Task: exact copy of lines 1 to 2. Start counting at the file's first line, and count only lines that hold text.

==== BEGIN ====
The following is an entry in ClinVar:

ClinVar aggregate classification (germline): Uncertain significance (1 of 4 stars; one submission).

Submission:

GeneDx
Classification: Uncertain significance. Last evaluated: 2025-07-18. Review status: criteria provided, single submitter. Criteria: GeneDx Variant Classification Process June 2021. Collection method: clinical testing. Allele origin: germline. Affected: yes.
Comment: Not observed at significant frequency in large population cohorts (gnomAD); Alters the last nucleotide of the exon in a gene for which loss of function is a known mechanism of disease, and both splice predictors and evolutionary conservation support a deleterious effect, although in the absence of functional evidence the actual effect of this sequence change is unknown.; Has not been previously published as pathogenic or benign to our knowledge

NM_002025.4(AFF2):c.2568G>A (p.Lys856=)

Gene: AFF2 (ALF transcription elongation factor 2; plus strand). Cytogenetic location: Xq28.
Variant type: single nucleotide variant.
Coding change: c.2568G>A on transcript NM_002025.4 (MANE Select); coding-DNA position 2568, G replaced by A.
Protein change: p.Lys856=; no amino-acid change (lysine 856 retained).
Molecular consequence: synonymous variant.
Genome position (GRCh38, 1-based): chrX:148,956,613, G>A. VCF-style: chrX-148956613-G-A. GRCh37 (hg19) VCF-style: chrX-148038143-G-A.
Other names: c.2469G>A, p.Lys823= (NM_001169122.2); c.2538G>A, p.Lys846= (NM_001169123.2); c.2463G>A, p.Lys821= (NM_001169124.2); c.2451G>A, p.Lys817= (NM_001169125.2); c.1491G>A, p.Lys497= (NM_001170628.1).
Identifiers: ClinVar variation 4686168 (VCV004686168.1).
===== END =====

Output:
The following is an entry in ClinVar:

ClinVar aggregate classification (germline): Uncertain significance (1 of 4 stars; one submission).